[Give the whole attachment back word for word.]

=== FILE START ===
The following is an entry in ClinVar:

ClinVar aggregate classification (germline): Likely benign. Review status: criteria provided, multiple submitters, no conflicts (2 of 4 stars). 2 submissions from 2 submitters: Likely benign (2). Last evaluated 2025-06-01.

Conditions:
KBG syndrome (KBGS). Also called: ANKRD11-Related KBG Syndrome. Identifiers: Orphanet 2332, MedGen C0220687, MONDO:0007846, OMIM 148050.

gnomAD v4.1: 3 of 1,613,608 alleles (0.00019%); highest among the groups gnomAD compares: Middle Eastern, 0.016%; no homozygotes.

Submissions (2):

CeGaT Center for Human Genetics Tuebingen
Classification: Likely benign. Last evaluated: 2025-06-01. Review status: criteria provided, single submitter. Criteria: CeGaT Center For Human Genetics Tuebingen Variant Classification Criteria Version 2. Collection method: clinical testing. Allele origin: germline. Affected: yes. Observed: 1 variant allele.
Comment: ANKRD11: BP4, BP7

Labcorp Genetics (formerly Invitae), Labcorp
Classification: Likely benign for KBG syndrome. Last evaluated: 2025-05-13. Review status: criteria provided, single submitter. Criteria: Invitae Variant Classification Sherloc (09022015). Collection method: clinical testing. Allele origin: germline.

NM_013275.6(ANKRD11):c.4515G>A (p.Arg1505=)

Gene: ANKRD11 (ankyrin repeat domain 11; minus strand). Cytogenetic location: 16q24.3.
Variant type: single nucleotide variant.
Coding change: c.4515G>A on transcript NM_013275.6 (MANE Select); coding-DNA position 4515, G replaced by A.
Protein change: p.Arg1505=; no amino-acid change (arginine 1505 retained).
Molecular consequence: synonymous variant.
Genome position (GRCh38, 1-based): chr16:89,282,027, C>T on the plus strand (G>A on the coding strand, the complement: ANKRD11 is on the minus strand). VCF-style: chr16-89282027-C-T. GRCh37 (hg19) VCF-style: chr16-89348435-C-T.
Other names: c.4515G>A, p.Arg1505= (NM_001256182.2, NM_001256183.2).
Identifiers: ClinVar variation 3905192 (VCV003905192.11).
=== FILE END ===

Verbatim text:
The following is an entry in ClinVar:

ClinVar aggregate classification (germline): Likely benign. Review status: criteria provided, multiple submitters, no conflicts (2 of 4 stars). 2 submissions from 2 submitters: Likely benign (2). Last evaluated 2025-06-01.

Conditions:
KBG syndrome (KBGS). Also called: ANKRD11-Related KBG Syndrome. Identifiers: Orphanet 2332, MedGen C0220687, MONDO:0007846, OMIM 148050.

gnomAD v4.1: 3 of 1,613,608 alleles (0.00019%); highest among the groups gnomAD compares: Middle Eastern, 0.016%; no homozygotes.

Submissions (2):

CeGaT Center for Human Genetics Tuebingen
Classification: Likely benign. Last evaluated: 2025-06-01. Review status: criteria provided, single submitter. Criteria: CeGaT Center For Human Genetics Tuebingen Variant Classification Criteria Version 2. Collection method: clinical testing. Allele origin: germline. Affected: yes. Observed: 1 variant allele.
Comment: ANKRD11: BP4, BP7

Labcorp Genetics (formerly Invitae), Labcorp
Classification: Likely benign for KBG syndrome. Last evaluated: 2025-05-13. Review status: criteria provided, single submitter. Criteria: Invitae Variant Classification Sherloc (09022015). Collection method: clinical testing. Allele origin: germline.

NM_013275.6(ANKRD11):c.4515G>A (p.Arg1505=)

Gene: ANKRD11 (ankyrin repeat domain 11; minus strand). Cytogenetic location: 16q24.3.
Variant type: single nucleotide variant.
Coding change: c.4515G>A on transcript NM_013275.6 (MANE Select); coding-DNA position 4515, G replaced by A.
Protein change: p.Arg1505=; no amino-acid change (arginine 1505 retained).
Molecular consequence: synonymous variant.
Genome position (GRCh38, 1-based): chr16:89,282,027, C>T on the plus strand (G>A on the coding strand, the complement: ANKRD11 is on the minus strand). VCF-style: chr16-89282027-C-T. GRCh37 (hg19) VCF-style: chr16-89348435-C-T.
Other names: c.4515G>A, p.Arg1505= (NM_001256182.2, NM_001256183.2).
Identifiers: ClinVar variation 3905192 (VCV003905192.11).